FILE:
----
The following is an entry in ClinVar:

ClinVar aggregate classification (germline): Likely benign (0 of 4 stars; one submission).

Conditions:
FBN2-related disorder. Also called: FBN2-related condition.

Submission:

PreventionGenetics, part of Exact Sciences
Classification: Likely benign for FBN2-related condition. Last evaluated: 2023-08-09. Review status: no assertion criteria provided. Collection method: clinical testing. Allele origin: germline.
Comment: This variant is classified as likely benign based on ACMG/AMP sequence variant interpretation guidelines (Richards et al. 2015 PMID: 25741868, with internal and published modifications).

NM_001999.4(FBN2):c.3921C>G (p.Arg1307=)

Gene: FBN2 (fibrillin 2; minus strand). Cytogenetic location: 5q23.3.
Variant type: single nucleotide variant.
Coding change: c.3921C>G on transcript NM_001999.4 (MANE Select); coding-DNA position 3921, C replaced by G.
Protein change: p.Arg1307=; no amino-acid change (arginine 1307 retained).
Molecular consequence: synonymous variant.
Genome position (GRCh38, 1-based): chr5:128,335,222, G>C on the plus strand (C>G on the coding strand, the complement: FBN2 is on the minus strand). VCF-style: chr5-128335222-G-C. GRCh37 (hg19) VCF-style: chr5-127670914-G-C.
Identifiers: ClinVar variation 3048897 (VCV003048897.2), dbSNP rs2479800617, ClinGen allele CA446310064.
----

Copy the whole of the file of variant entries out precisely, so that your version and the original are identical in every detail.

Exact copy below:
The following is an entry in ClinVar:

ClinVar aggregate classification (germline): Likely benign (0 of 4 stars; one submission).

Conditions:
FBN2-related disorder. Also called: FBN2-related condition.

Submission:

PreventionGenetics, part of Exact Sciences
Classification: Likely benign for FBN2-related condition. Last evaluated: 2023-08-09. Review status: no assertion criteria provided. Collection method: clinical testing. Allele origin: germline.
Comment: This variant is classified as likely benign based on ACMG/AMP sequence variant interpretation guidelines (Richards et al. 2015 PMID: 25741868, with internal and published modifications).

NM_001999.4(FBN2):c.3921C>G (p.Arg1307=)

Gene: FBN2 (fibrillin 2; minus strand). Cytogenetic location: 5q23.3.
Variant type: single nucleotide variant.
Coding change: c.3921C>G on transcript NM_001999.4 (MANE Select); coding-DNA position 3921, C replaced by G.
Protein change: p.Arg1307=; no amino-acid change (arginine 1307 retained).
Molecular consequence: synonymous variant.
Genome position (GRCh38, 1-based): chr5:128,335,222, G>C on the plus strand (C>G on the coding strand, the complement: FBN2 is on the minus strand). VCF-style: chr5-128335222-G-C. GRCh37 (hg19) VCF-style: chr5-127670914-G-C.
Identifiers: ClinVar variation 3048897 (VCV003048897.2), dbSNP rs2479800617, ClinGen allele CA446310064.